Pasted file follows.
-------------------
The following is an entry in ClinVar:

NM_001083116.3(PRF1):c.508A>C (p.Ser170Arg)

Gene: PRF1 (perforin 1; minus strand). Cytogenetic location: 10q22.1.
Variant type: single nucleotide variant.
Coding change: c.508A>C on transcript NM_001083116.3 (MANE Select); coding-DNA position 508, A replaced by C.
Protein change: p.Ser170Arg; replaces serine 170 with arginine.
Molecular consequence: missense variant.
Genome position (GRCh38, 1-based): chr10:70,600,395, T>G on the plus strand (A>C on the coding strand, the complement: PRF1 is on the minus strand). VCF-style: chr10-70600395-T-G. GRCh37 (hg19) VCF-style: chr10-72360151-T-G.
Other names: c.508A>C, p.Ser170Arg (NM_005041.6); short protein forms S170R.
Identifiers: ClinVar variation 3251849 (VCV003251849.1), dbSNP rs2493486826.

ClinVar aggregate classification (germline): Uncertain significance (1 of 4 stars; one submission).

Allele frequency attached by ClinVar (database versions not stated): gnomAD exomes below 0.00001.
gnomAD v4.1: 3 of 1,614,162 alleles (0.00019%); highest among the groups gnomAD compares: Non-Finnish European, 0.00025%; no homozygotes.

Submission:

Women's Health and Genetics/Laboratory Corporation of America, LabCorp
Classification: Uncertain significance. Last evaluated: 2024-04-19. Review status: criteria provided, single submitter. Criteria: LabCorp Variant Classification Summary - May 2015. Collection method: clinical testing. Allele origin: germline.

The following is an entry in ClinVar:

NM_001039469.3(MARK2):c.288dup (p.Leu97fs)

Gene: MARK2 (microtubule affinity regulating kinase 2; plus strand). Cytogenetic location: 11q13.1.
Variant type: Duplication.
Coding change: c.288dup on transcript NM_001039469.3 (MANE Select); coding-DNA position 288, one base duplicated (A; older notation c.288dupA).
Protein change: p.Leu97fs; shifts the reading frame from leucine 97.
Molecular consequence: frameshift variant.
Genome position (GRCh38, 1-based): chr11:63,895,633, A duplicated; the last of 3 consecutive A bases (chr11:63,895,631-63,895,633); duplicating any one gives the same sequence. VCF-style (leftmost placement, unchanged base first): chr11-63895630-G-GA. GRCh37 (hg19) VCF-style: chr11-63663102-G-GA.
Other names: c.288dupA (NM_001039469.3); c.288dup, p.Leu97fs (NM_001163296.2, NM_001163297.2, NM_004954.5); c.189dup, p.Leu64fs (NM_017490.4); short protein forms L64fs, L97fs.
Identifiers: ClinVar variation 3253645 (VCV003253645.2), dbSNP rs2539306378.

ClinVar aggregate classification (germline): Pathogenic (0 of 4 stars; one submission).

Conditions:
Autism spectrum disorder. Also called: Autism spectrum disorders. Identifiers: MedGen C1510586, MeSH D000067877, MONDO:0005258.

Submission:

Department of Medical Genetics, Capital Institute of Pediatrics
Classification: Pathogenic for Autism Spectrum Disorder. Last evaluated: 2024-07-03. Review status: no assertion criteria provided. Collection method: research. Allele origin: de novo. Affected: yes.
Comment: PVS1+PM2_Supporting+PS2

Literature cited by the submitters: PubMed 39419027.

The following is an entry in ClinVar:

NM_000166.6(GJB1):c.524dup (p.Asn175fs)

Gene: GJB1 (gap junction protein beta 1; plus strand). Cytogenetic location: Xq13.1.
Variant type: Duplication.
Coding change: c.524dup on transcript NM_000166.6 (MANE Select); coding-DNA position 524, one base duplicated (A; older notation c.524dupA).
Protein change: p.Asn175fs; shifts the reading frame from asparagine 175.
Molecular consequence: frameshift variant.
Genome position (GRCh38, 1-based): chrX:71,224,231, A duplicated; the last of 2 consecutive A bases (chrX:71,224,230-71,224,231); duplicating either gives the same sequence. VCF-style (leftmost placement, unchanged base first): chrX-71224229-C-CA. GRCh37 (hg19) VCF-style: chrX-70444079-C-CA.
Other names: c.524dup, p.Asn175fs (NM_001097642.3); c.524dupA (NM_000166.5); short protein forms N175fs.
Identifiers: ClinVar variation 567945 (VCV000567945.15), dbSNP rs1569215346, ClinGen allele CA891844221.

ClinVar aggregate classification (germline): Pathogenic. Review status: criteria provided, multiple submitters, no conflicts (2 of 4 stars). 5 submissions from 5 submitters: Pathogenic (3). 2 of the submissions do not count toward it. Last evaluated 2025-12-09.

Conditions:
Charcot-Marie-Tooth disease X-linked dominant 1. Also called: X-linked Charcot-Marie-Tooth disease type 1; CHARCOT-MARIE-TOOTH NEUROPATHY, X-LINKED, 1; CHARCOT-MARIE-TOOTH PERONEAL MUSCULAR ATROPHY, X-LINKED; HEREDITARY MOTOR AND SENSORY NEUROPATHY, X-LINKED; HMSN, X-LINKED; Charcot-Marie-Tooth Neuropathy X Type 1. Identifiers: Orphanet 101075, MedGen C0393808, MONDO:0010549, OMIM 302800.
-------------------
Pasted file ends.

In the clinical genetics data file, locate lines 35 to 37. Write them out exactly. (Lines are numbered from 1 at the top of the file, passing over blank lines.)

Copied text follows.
The following is an entry in ClinVar:

NM_000166.6(GJB1):c.524dup (p.Asn175fs)

Gene: GJB1 (gap junction protein beta 1; plus strand). Cytogenetic location: Xq13.1.